One swing of A.J. Pollock’s bat, to be specific. For, leading off the seventh inning, he worked the count full and then drove Lester’s 103rd and final pitch of the game over the fence in left-field (below), to tie the game. It was Pollock’s thirteenth home-run of the year. This allowed the D-backs to get to the Cubs’ taxed bullpen, but there was nothing further doing in their half of the inning. Ray entered uncharted territory - he hadn’t recorded an out past the sixth inning this season, and finished his day off with another 1-2-3 inning. He went seven innings on 97 pitches, allowing one run on four hits and a walk with six strikeouts.

In the bottom eighth, T.J. McFarland entered for the D-backs, making his first appearance since July 11th, after a strained neck put him on the DL. It didn’t go well. His second pitch was a number between the mound and third-base: though McFarland got there, his throw sailed wide of Goldy at first-base, and the runner was able to trot into second. T.J. then walked the next batter he faced. Although he then got a ground-ball, a likely ill-advised attempt to turn a double-play by Nick Ahmed, led to his throw sailing past Goldschmidt for the second error of the inning, and the Cubs had the lead. Another walk later, McFarland was able to get the double-play, but the damage had been done.

Hope fluttered briefly in the bottom of the night, after the Cubs’ right-fielder completely lost a Goldschmidt fly-ball in the sun, allowing it to drop for a thoroughly fortunate double with one out. Arizona were not able to take advantage of the gift, with Pollock and Steven Souza flying out and grounding out respectively. That represented two-third of all our at-bats with runners in scoring position this afternoon. Goldschmidt had two of our five hits. John Ryan Murphy went 0-for-3 with two strikeouts: his last hit was July 6, and since July 2, he is 2-for-30 (.067) with 13 strikeouts and one walk. Remember when some people were demanding he be our everyday catcher? Yeah. About that...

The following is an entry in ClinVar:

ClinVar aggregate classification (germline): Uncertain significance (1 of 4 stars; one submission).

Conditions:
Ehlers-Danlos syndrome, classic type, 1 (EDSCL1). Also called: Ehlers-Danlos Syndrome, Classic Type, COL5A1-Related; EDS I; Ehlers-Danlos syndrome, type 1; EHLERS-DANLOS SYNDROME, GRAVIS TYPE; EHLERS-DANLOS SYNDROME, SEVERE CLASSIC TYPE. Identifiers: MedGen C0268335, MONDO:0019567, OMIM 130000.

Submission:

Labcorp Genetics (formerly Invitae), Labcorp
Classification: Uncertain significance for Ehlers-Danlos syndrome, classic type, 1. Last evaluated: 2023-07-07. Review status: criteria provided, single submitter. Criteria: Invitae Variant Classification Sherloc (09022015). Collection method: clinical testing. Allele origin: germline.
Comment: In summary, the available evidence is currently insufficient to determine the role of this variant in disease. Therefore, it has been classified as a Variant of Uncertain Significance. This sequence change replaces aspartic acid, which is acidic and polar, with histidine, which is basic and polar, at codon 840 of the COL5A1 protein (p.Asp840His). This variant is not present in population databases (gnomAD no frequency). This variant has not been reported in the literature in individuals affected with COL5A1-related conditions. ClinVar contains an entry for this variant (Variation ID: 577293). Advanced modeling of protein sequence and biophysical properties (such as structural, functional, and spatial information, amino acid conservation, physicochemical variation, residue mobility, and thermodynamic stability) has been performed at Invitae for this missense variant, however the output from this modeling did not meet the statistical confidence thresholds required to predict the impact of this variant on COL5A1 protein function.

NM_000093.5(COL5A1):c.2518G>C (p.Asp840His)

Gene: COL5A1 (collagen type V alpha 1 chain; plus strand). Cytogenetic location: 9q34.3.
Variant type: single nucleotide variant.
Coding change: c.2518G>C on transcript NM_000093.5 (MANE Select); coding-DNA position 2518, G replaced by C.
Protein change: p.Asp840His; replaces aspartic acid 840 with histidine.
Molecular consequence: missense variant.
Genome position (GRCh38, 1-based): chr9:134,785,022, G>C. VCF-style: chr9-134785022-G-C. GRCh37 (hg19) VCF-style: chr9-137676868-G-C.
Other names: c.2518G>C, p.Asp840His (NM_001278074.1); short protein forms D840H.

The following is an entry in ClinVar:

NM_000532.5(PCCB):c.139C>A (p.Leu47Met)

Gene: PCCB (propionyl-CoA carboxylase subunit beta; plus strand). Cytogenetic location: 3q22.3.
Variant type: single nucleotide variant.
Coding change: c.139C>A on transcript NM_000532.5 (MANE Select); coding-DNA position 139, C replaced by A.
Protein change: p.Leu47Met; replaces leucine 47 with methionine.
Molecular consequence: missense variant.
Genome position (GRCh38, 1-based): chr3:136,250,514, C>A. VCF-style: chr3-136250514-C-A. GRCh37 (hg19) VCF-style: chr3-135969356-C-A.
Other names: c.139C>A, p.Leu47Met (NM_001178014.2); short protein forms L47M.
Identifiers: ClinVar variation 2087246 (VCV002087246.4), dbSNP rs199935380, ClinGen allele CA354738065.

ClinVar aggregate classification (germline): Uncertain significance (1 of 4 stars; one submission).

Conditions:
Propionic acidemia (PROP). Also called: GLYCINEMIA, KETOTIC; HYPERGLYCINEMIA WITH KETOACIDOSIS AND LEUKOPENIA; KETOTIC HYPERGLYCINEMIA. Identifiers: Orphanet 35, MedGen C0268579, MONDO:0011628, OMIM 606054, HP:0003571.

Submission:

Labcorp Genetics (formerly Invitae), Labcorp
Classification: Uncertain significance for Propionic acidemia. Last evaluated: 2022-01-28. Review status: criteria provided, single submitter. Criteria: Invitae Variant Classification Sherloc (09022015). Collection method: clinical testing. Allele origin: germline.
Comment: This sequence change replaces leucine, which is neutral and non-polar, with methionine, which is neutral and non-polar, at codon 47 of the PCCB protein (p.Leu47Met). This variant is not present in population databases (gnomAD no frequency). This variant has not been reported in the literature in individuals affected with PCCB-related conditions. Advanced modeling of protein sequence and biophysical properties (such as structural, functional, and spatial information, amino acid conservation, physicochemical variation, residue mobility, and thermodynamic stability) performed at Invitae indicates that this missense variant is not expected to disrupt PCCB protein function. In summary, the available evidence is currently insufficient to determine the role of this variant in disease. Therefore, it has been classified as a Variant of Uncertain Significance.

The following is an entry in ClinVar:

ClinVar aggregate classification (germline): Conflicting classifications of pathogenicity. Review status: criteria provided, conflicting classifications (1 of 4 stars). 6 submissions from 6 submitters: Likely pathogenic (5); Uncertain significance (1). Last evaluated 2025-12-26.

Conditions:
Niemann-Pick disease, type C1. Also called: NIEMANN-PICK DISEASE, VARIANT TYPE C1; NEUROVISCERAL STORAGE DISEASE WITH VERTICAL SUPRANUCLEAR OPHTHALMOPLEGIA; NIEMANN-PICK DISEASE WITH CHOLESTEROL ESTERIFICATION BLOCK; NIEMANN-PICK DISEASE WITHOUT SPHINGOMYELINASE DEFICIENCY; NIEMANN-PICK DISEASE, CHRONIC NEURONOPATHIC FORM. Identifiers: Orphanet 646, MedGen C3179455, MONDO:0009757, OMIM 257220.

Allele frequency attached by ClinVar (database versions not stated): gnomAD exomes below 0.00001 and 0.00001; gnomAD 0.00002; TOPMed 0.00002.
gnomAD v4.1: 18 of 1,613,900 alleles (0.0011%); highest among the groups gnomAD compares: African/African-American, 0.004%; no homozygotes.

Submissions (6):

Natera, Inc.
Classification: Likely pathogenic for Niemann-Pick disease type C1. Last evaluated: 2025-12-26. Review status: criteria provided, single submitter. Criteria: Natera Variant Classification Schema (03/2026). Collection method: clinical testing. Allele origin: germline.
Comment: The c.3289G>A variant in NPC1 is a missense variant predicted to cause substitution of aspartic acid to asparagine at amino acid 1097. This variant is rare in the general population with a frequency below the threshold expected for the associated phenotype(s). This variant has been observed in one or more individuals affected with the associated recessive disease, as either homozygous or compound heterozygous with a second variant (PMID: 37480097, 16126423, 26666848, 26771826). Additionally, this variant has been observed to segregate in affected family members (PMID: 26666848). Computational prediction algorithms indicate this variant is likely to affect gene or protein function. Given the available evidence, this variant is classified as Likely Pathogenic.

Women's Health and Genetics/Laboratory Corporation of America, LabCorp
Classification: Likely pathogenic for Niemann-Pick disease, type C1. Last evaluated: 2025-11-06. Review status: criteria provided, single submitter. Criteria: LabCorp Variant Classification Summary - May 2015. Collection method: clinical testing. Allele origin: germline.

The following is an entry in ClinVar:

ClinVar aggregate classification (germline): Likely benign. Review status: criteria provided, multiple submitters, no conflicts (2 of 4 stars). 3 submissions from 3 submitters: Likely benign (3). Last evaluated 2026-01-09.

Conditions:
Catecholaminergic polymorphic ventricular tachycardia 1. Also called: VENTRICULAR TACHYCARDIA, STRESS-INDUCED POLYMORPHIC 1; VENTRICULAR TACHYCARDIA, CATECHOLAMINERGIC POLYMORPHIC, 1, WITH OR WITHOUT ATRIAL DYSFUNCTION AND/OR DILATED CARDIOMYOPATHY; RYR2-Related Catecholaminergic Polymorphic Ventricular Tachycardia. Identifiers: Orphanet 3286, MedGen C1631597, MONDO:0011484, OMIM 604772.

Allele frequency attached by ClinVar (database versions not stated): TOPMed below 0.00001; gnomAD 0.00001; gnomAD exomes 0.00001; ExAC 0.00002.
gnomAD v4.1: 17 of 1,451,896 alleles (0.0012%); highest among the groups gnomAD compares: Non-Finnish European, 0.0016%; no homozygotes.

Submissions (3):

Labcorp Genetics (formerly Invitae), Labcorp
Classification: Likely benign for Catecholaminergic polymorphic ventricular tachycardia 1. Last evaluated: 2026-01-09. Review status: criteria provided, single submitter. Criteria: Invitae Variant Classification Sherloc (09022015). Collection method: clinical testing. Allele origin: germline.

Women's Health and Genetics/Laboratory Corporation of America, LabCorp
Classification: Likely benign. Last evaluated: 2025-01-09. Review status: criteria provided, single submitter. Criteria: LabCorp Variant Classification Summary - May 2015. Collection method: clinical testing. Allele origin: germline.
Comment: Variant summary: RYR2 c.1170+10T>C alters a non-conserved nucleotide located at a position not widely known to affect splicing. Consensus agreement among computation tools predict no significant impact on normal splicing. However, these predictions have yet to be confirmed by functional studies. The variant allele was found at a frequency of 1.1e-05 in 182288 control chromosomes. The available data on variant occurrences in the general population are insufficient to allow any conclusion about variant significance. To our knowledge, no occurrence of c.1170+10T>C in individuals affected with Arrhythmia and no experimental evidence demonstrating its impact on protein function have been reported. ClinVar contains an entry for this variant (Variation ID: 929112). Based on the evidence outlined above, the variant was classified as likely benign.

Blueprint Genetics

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Nelson: Robbie Ray, +27.0%
Napoleon: T.J. McFarland, -22.3%
Blucher: Souza, -19.1%; Marte, -15.0%

I just like the name “Blucher”, and wanted to work it in somehow. Quietish GDT, with two contributors responsible for the majority of the 382 comments. No prizes for guessing who... The attendees this afternoon were: AzDbackfanInDc, BobDolio, DBacksEurope, DORRITO, DesertWeagle, GuruB, Jim McLennan, Justin27, Michael McDermott, MrMrrbi, Pat McCarthy, Renin, SenSurround, Sprankton, hotclaws, since_98 and suroeste. Nothing got more than two recs, and those that did were not up to the high standards I expect, so no Comment of the Thread today. [Pro-tip: quality over quantity...]

Series finale tomorrow, and let’s not be too down. For the D-backs still have a chance to win a four-game series on the road, against the team with the best record in the NL. That’d be nice. Zack Godley seeks to continue our rotational resurrection. Over the last four games, here are our starter’s combined line after today:
AZ Rotation: 28.2 IP, 18 H, 4 R, 4 ER, 4 BB, 33 SO, 1.26 ERA
Here’s to Godley making it a clean turn around the rotation tomorrow. Remember, it’s another day-game (rare to have back-to-back ones midweek!), with the first pitch again at 11:20 am, Arizona time.